Three novel PHEX gene mutations in four Chinese families with X-linked dominant hypophosphatemic rickets
ABSTRACT X-linked hypophosphatemia (XLH), the most common form of inherited rickets, is a dominant disorder that is characterized by renal phosphate wasting with hypophosphatemia, abnormal bone mineralization, short stature, and rachitic manifestations. The related gene with inactivating mutations associated with XLH has been identified as PHEX, which is a phosphate-regulating gene with homologies to endopeptidases on the X chromosome. In this study, a variety of PHEX mutations were identified in four Chinese families with XLH.
We investigated four unrelated Chinese families who exhibited typical features of XLH by using PCR to analyze mutations that were then sequenced. The laboratory and radiological investigations were conducted simultaneously.
Three novel mutations were found in these four families: one frameshift mutation, c.2033dupT in exon 20, resulting in p.T679H; one nonsense mutation, c.1294A>T in exon 11, resulting in p.K432X; and one missense mutation, c.2192T>C in exon 22, resulting in p.F731S.
We found that the PHEX gene mutations were responsible for XLH in these Chinese families. Our findings are useful for understanding the genetic basis of Chinese patients with XLH.
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ABSTRACT: Abstract Familial hypophosphatemic rickets (HR), the most common inherited form of rickets, is a group of inherited renal phosphate wasting disorders characterized by growth retardation, rickets with bone deformities, osteomalacia, poor dental development, and hypophosphatemia. The purpose of this study was to identify the genetic defect responsible for familial HR in a 4-generation Chinese Han pedigree by exome sequencing and Sanger sequencing. Clinical features include skeletal deformities, teeth abnormalities, hearing impairments and variable serum phosphate level in patients of this family. A novel deletion mutation, c.1553delT (p.F518Sfs*4), was identified in the X-linked phosphate regulating endopeptidase homolog gene (PHEX). The mutation is predicted to result in prematurely truncated and loss-of-function PHEX protein. Our data suggest that exome sequencing is a powerful tool to discover mutation(s) in HR, a disorder with genetic and clinical heterogeneity. The findings may also provide new insights into the cause and diagnosis of HR, and have implications for genetic counseling and clinical management.Biological Chemistry 07/2014; 396(1). DOI:10.1515/hsz-2014-0187 · 2.69 Impact Factor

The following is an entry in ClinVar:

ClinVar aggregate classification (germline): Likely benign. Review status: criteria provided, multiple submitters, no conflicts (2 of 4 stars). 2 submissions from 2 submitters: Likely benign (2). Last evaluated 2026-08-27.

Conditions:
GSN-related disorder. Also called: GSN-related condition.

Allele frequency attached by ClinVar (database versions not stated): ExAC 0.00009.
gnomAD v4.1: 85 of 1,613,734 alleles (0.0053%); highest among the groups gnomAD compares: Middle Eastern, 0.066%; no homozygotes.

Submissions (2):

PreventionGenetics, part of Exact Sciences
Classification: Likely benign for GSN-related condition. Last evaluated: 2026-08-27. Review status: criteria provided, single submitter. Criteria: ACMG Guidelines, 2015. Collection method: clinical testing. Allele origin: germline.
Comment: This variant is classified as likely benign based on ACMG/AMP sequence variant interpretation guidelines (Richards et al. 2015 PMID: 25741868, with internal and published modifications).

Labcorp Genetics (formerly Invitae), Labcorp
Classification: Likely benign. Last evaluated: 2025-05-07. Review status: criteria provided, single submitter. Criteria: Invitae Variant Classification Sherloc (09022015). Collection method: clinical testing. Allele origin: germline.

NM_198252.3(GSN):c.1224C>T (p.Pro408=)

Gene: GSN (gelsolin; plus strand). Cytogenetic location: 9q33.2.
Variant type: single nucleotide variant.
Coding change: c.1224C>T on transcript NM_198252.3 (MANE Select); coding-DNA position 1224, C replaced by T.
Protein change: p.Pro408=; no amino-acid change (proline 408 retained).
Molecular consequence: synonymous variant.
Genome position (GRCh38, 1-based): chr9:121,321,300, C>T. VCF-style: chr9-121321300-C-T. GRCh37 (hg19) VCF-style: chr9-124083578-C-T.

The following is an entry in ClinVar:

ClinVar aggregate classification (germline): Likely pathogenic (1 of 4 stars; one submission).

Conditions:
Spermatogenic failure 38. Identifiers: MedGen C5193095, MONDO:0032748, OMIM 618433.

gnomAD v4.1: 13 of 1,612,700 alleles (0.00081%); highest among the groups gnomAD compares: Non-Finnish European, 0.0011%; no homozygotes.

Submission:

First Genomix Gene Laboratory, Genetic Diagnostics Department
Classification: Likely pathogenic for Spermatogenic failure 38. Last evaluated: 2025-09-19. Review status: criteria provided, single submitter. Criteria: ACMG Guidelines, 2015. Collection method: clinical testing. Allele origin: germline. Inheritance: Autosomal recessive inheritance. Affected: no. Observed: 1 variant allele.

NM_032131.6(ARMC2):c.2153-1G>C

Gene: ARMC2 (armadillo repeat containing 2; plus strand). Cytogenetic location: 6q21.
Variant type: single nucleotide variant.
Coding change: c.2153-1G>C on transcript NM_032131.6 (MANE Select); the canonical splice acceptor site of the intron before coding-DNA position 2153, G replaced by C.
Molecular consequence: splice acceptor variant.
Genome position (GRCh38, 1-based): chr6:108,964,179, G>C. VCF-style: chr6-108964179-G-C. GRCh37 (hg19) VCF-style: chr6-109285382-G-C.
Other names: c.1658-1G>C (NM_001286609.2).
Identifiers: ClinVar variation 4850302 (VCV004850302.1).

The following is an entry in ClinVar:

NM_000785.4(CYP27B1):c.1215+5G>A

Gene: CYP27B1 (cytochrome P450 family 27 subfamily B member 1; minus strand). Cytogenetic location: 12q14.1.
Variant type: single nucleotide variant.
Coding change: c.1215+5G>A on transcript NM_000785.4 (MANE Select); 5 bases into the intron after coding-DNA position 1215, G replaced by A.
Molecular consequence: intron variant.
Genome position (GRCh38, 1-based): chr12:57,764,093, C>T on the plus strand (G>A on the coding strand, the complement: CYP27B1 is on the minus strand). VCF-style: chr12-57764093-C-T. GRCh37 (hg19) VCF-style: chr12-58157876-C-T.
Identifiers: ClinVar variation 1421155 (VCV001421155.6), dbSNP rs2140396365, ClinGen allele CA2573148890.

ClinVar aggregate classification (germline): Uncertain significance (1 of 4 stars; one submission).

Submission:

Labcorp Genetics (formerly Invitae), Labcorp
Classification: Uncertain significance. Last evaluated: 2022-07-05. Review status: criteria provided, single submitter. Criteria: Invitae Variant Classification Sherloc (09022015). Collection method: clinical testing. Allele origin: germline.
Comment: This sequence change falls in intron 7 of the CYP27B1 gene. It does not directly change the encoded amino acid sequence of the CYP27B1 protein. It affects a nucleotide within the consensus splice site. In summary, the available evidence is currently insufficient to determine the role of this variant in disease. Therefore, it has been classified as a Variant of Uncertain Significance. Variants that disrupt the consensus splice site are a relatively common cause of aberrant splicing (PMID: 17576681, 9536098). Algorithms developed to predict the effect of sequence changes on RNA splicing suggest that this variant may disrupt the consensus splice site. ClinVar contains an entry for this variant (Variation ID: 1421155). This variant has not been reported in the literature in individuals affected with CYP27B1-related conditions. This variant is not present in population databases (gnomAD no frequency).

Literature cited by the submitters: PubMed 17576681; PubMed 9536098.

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ABSTRACT: X-Linked hypophosphatemic rickets (HYP, XLH) is a disorder of phosphate homeostasis, characterized by renal phosphate wasting and hypophosphatemia, with normal to low 1,25-dihydroxy vitamin D3 serum levels. The purpose of our study was the detection of inactivating mutations in the PHEX gene, the key enzyme in the pathogenesis of XLH. The 16 patients, representing eight families, presented with suspected XLH from biochemical and clinical evidence. All 16 were referred for mutational analysis of the PHEX gene. We detected three novel disease-causing mutations, C59S, Q394X, and W602, for which a loss of function can be predicted. A G28S variation, found in two healthy probands, may be a rare polymorphism. Another mutation, A363 V, is localized on the same allele as the C59S mutation, thus its functional consequences cannot be proven. Furthermore, we detected a deletion of three nucleotides in exon 15 which resulted in the loss of amino acid threonine 535. Heterozygosity of this mutation in a male patient without any chromosomal aberrations suggests its presence as a mosaic. Novel large deletions were detected using multiplex ligation-dependent probe amplification (MLPA) analysis. Two of these deletions, loss of exon 22 alone or exons 21 and 22 together, may result in the translation of a C-terminal truncated protein. Two large deletions comprise exons 1-9 and exons 4-20, respectively, and presumably result in a nonfunctional protein. We conclude that molecular genetic analysis confirms the clinical diagnosis of XLH and should include sequence analysis as well as the search for large deletions, which is facilitated by MLPA.Calcified Tissue International 07/2009; 85(3):211-20. DOI:10.1007/s00223-009-9260-8 · 2.75 Impact Factor
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ABSTRACT: X-linked hypophosphatemia (XLH) is characterized by renal phosphate wasting with hypophosphatemia, short stature, and rachitic manifestations. We describe a novel nonsense mutation in exon 3 of the PHEX gene (Glu(96)X (c.286G>T) causing XLH in a mother and daughter of Indian ancestry. The mother was noted to have concomitant vitamin D insufficiency. Our report identifies a novel nonsense mutation in the PHEX gene causing XLH. It also highlights the fact that the presence of concomitant vitamin D insufficiency should not preclude the diagnosis of familial forms of hypophosphatemic rickets, especially if more than one family member is affected.Nephron Physiology 01/2010; 116(3):p17-21. DOI:10.1159/000319318 · 1.55 Impact Factor